See also: Crash


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  • IPA(key): /kɹæʃ/
  • (file)

Etymology 1Edit

From Middle English crasshen, crasschen, craschen (to break into pieces), of uncertain origin. Perhaps from a variant of earlier *crasken, from crasen (to break) +‎ -k (formative suffix); or from earlier *craskien, *craksien, a variant of craken (to crack, break open) (for form development compare break, brask, brash).


crash (plural crashes)

  1. A sudden, intense, loud sound, as made for example by cymbals.
    The piece ended in a crescendo, building up to a crash of cymbals.
    After the lightning came the crash of thunder.
  2. An automobile, airplane, or other vehicle accident.
    She broke two bones in her body in a car crash.
    Nobody survived the plane crash
  3. (computing) A malfunction of computer software or hardware which causes it to shut down or become partially or totally inoperable.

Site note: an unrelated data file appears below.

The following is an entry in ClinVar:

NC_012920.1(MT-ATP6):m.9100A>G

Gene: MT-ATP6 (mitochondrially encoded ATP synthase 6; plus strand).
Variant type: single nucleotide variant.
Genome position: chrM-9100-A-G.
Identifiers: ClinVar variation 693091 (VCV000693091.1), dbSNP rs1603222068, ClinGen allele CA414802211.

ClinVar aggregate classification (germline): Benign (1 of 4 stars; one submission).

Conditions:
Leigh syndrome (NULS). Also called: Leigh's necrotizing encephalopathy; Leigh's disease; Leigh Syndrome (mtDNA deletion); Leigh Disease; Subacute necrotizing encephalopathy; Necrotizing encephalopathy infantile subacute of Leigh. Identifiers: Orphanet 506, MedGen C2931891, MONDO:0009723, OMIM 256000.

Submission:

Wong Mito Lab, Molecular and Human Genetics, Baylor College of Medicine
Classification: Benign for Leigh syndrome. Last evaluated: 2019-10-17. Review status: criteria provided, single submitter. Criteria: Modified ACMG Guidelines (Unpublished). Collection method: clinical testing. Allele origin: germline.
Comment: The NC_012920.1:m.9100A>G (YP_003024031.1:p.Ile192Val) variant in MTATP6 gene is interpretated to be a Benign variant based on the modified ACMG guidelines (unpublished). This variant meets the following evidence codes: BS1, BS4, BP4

Synonym: abend
    My computer had a crash so I had to reboot it.
  4. (finance) A sudden large decline of business or the prices of stocks (especially one that causes additional failures).
    the stock market crash
  5. (informal) A comedown from a drug.
  6. (collective) A group of rhinoceroses.
    • p. 1991, Patrick F. McManus, “Nincompoopery and Other Group Terms”, in The Grasshopper Trap, Henry Holt and Company, →ISBN, page 103
      One of my favorites among the terms of groups of creatures is a crash of rhinoceros. I can imagine an African guide saying to his client, “Shoot, dammit, shoot! Here comes the whole bloody crash of rhinoceros!”